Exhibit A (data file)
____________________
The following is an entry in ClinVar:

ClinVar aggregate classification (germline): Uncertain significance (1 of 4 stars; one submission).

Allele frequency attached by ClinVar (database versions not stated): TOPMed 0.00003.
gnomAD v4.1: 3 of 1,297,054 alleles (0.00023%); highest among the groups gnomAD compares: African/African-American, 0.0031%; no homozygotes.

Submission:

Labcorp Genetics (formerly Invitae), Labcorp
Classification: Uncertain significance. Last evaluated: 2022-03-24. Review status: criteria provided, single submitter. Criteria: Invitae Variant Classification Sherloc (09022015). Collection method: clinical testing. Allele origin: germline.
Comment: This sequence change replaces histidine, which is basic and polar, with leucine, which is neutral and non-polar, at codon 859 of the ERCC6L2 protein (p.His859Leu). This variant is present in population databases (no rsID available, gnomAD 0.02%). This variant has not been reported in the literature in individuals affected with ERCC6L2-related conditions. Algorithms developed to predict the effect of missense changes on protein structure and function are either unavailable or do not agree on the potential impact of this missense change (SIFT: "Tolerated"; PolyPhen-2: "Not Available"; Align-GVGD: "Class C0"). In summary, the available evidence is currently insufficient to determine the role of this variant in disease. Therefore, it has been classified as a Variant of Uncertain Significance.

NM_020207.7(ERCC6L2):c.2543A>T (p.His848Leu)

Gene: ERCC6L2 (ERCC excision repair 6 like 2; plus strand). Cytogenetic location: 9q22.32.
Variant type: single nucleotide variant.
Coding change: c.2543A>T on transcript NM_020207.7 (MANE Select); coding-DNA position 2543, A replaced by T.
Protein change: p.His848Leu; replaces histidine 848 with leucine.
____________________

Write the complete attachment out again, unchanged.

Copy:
The following is an entry in ClinVar:

ClinVar aggregate classification (germline): Uncertain significance (1 of 4 stars; one submission).

Allele frequency attached by ClinVar (database versions not stated): TOPMed 0.00003.
gnomAD v4.1: 3 of 1,297,054 alleles (0.00023%); highest among the groups gnomAD compares: African/African-American, 0.0031%; no homozygotes.

Submission:

Labcorp Genetics (formerly Invitae), Labcorp
Classification: Uncertain significance. Last evaluated: 2022-03-24. Review status: criteria provided, single submitter. Criteria: Invitae Variant Classification Sherloc (09022015). Collection method: clinical testing. Allele origin: germline.
Comment: This sequence change replaces histidine, which is basic and polar, with leucine, which is neutral and non-polar, at codon 859 of the ERCC6L2 protein (p.His859Leu). This variant is present in population databases (no rsID available, gnomAD 0.02%). This variant has not been reported in the literature in individuals affected with ERCC6L2-related conditions. Algorithms developed to predict the effect of missense changes on protein structure and function are either unavailable or do not agree on the potential impact of this missense change (SIFT: "Tolerated"; PolyPhen-2: "Not Available"; Align-GVGD: "Class C0"). In summary, the available evidence is currently insufficient to determine the role of this variant in disease. Therefore, it has been classified as a Variant of Uncertain Significance.

NM_020207.7(ERCC6L2):c.2543A>T (p.His848Leu)

Gene: ERCC6L2 (ERCC excision repair 6 like 2; plus strand). Cytogenetic location: 9q22.32.
Variant type: single nucleotide variant.
Coding change: c.2543A>T on transcript NM_020207.7 (MANE Select); coding-DNA position 2543, A replaced by T.
Protein change: p.His848Leu; replaces histidine 848 with leucine.